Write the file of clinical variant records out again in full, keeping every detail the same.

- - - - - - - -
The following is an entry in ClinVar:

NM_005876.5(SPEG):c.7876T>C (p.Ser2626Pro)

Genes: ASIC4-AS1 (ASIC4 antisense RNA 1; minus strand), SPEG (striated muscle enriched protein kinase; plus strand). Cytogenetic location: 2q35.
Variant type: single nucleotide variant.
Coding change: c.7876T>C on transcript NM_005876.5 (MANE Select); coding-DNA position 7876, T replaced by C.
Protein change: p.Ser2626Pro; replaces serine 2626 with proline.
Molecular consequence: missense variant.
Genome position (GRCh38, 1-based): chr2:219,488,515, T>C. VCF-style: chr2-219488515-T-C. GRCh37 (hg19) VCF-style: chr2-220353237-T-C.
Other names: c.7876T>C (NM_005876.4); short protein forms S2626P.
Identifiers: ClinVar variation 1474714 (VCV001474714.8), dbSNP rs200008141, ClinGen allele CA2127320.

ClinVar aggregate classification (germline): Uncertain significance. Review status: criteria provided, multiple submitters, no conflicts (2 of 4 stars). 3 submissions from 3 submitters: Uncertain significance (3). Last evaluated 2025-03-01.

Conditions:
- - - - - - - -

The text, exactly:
The following is an entry in ClinVar:

NM_005876.5(SPEG):c.7876T>C (p.Ser2626Pro)

Genes: ASIC4-AS1 (ASIC4 antisense RNA 1; minus strand), SPEG (striated muscle enriched protein kinase; plus strand). Cytogenetic location: 2q35.
Variant type: single nucleotide variant.
Coding change: c.7876T>C on transcript NM_005876.5 (MANE Select); coding-DNA position 7876, T replaced by C.
Protein change: p.Ser2626Pro; replaces serine 2626 with proline.
Molecular consequence: missense variant.
Genome position (GRCh38, 1-based): chr2:219,488,515, T>C. VCF-style: chr2-219488515-T-C. GRCh37 (hg19) VCF-style: chr2-220353237-T-C.
Other names: c.7876T>C (NM_005876.4); short protein forms S2626P.
Identifiers: ClinVar variation 1474714 (VCV001474714.8), dbSNP rs200008141, ClinGen allele CA2127320.

ClinVar aggregate classification (germline): Uncertain significance. Review status: criteria provided, multiple submitters, no conflicts (2 of 4 stars). 3 submissions from 3 submitters: Uncertain significance (3). Last evaluated 2025-03-01.

Conditions: